Difference between revisions of "2012 AIME I Problems/Problem 13"

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== Solution ==
 
== Solution ==
Reinterpret the problem in the following manner. Equilateral triangle <math>ABC</math> has a point <math>X</math> on the interior such that <math>AX = 5,</math> <math>BX = 4,</math> and <math>CX = 3.</math> A <math>60^o</math> clockwise rotation about vertex <math>A</math> maps <math>X</math> to <math>X'</math> and <math>C</math> to <math>C'.</math> Note that angle <math>XAX'</math> is <math>60</math> and <math>XA = X'A = 5</math> which tells us that triangle <math>XAX'</math> is equilateral and that <math>XX' = 5.</math> We now notice that <math>XB = 3</math> and <math>X'B = 4</math> which tells us that angle <math>XBX'</math> is <math>90</math> because there is a <math>3</math>-<math>4</math>-<math>5</math> Pythagorean triple. Now note that <math>\angle ABC + \angle ACB = 120,</math> <math>\angle XCA + \angle XBA = 90,</math> <math>\angle XCB+\angle XBC = 30,</math> and <math>\angle BXC = 150.</math> Applying the law of cosines on triangle <math>BXC</math> yields
+
Reinterpret the problem in the following manner. Equilateral triangle <math>ABC</math> has a point <math>X</math> on the interior such that <math>AX = 5,</math> <math>BX = 4,</math> and <math>CX = 3.</math> A <math>60^o</math> clockwise rotation about vertex <math>A</math> maps <math>X</math> to <math>X'</math> and <math>C</math> to <math>C'.</math> Note that angle <math>XAX'</math> is <math>60</math> and <math>XA = X'A = 5</math> which tells us that triangle <math>XAX'</math> is equilateral and that <math>XX' = 5.</math> We now notice that <math>XC = 3</math> and <math>X'C = 4</math> which tells us that angle <math>XCX'</math> is <math>90</math> because there is a <math>3</math>-<math>4</math>-<math>5</math> Pythagorean triple. Now note that <math>\angle ABC + \angle ACB = 120</math> and <math>\angle XCA + \angle XBA = 90,</math> so <math>\angle XCB+\angle XBC = 30</math> and <math>\angle BXC = 150.</math> Applying the law of cosines on triangle <math>BXC</math> yields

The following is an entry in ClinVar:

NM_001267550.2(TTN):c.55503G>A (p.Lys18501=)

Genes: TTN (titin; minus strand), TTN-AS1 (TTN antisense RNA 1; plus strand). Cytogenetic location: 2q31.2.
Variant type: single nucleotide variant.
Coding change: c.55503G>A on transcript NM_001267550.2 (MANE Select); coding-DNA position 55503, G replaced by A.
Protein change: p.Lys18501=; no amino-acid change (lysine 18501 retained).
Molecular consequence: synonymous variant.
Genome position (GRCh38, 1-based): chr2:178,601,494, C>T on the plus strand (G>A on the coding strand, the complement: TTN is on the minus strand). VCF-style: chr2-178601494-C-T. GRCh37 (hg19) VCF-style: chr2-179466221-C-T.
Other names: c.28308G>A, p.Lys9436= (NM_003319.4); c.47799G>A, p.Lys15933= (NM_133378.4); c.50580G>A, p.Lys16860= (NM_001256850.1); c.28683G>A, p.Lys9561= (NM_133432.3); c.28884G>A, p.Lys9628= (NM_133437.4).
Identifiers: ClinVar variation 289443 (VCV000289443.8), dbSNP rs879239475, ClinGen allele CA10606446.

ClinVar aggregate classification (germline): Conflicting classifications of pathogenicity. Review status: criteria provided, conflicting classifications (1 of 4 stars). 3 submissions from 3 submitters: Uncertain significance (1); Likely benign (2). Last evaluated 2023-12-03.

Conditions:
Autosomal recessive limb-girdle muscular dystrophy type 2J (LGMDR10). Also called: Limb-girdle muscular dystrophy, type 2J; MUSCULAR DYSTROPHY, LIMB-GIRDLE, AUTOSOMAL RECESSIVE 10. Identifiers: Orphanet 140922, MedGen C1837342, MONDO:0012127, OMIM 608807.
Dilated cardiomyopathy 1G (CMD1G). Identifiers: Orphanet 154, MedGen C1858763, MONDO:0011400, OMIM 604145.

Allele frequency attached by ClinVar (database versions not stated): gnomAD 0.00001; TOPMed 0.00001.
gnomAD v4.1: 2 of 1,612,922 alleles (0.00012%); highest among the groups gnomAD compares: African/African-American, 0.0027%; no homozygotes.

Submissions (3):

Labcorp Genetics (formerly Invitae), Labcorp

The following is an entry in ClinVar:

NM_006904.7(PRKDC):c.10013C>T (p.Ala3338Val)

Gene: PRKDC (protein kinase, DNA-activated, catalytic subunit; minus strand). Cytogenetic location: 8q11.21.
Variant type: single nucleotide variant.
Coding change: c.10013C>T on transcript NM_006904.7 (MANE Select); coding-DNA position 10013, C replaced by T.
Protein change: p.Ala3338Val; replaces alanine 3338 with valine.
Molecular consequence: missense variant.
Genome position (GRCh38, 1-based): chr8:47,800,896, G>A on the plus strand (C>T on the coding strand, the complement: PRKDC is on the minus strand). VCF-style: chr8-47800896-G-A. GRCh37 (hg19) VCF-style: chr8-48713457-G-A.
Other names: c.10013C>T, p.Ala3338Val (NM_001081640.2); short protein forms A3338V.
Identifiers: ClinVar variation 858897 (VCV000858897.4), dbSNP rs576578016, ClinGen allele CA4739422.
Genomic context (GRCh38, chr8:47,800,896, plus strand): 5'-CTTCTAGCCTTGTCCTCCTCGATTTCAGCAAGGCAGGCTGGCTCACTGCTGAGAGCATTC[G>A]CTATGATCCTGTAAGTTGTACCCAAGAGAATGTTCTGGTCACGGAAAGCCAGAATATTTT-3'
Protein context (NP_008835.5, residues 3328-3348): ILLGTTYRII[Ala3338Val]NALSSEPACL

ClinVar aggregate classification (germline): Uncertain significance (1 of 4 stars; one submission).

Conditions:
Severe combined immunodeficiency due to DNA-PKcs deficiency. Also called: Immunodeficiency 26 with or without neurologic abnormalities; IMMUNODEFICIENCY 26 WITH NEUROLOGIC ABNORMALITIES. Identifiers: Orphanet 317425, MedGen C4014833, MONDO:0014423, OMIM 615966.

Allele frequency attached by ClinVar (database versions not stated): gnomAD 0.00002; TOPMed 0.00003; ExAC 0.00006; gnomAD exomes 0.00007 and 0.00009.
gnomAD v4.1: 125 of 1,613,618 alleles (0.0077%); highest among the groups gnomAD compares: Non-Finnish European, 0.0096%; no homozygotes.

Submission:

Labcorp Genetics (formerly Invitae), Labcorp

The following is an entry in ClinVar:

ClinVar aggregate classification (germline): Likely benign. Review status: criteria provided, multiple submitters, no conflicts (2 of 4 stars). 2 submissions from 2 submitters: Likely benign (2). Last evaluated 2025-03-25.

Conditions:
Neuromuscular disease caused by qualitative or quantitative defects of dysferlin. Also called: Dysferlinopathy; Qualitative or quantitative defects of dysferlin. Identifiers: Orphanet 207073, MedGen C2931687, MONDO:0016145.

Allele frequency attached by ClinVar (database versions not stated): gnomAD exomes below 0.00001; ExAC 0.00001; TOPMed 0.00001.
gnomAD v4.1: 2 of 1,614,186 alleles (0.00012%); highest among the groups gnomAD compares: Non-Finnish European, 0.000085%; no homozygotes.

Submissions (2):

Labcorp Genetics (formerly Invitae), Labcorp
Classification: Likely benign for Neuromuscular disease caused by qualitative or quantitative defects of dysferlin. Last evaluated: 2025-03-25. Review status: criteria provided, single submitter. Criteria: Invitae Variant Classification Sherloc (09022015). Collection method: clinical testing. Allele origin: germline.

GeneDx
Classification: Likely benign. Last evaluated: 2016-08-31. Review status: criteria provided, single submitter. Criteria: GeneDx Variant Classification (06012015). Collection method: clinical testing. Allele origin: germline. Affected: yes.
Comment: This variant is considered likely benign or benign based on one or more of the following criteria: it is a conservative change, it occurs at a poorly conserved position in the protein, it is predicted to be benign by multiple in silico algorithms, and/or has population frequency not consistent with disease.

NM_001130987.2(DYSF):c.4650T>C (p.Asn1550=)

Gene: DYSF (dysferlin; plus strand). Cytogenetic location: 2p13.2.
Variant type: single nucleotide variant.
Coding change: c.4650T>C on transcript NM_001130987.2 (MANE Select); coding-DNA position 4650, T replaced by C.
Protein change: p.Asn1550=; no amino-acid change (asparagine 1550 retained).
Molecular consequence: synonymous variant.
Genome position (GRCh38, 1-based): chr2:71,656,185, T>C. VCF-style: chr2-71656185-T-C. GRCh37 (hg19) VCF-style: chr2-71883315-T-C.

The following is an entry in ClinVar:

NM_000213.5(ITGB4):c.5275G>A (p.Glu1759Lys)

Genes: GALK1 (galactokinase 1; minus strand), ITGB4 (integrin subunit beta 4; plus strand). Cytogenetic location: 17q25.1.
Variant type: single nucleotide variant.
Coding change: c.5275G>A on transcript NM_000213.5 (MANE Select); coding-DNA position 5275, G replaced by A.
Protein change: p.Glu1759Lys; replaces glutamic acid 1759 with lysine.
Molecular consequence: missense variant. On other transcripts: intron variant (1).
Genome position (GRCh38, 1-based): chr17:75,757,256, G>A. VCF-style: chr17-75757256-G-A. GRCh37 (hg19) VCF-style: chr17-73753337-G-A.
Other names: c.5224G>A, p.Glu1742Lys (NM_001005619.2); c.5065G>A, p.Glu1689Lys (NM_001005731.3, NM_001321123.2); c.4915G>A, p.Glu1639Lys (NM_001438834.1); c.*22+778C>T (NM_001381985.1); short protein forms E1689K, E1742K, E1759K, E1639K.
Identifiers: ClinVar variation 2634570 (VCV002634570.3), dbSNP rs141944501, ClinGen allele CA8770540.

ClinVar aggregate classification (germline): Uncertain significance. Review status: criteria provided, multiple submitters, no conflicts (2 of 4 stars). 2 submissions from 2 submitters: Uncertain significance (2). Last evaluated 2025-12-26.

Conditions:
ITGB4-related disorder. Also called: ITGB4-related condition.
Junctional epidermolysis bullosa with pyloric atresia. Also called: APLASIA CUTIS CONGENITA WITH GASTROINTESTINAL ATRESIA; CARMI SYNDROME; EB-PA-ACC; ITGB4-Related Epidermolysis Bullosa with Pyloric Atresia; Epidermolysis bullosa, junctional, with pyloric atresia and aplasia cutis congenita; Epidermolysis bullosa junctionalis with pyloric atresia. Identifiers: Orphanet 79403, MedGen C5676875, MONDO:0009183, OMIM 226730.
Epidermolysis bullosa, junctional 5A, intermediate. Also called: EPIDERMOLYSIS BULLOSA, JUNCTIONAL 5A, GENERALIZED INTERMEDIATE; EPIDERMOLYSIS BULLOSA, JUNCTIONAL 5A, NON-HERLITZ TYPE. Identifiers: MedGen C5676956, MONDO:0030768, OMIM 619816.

<cmath>BC^2 = BX^2+CX^2 - 2 \cdot BX \cdot CX \cdot \cos(150) = 3^2+4^2-24 \cdot \cos(150) = 25+12\sqrt{3}</cmath>
+
<cmath>BC^2 = BX^2+CX^2 - 2 \cdot BX \cdot CX \cdot \cos(150) = 4^2+3^2-24 \cdot \frac{-\sqrt{3}}{2} = 25+12\sqrt{3}</cmath>
  
 
and thus the area of <math>ABC</math> equals <cmath>BC^2\frac{\sqrt{3}}{4} = 25\frac{\sqrt{3}}{4}+9.</cmath>
 
and thus the area of <math>ABC</math> equals <cmath>BC^2\frac{\sqrt{3}}{4} = 25\frac{\sqrt{3}}{4}+9.</cmath>

Revision as of 23:05, 17 March 2012

Problem 13

Three concentric circles have radii $3,$ $4,$ and $5.$ An equilateral triangle with one vertex on each circle has side length $s.$ The largest possible area of the triangle can be written as $a + \tfrac{b}{c} \sqrt{d},$ where $a,$ $b,$ $c,$ and $d$ are positive integers, $b$ and $c$ are relatively prime, and $d$ is not divisible by the square of any prime. Find $a+b+c+d.$

Solution

Reinterpret the problem in the following manner. Equilateral triangle $ABC$ has a point $X$ on the interior such that $AX = 5,$ $BX = 4,$ and $CX = 3.$ A $60^o$ clockwise rotation about vertex $A$ maps $X$ to $X'$ and $C$ to $C'.$ Note that angle $XAX'$ is $60$ and $XA = X'A = 5$ which tells us that triangle $XAX'$ is equilateral and that $XX' = 5.$ We now notice that $XC = 3$ and $X'C = 4$ which tells us that angle $XCX'$ is $90$ because there is a $3$-$4$-$5$ Pythagorean triple. Now note that $\angle ABC + \angle ACB = 120$ and $\angle XCA + \angle XBA = 90,$ so $\angle XCB+\angle XBC = 30$ and $\angle BXC = 150.$ Applying the law of cosines on triangle $BXC$ yields

\[BC^2 = BX^2+CX^2 - 2 \cdot BX \cdot CX \cdot \cos(150) = 4^2+3^2-24 \cdot \frac{-\sqrt{3}}{2} = 25+12\sqrt{3}\]

and thus the area of $ABC$ equals \[BC^2\frac{\sqrt{3}}{4} = 25\frac{\sqrt{3}}{4}+9.\]

so our final answer is $3+4+25+9 = \boxed{041.}$

See also

2012 AIME I (ProblemsAnswer KeyResources)
Preceded by
Problem 12
Followed by
Problem 14
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All AIME Problems and Solutions
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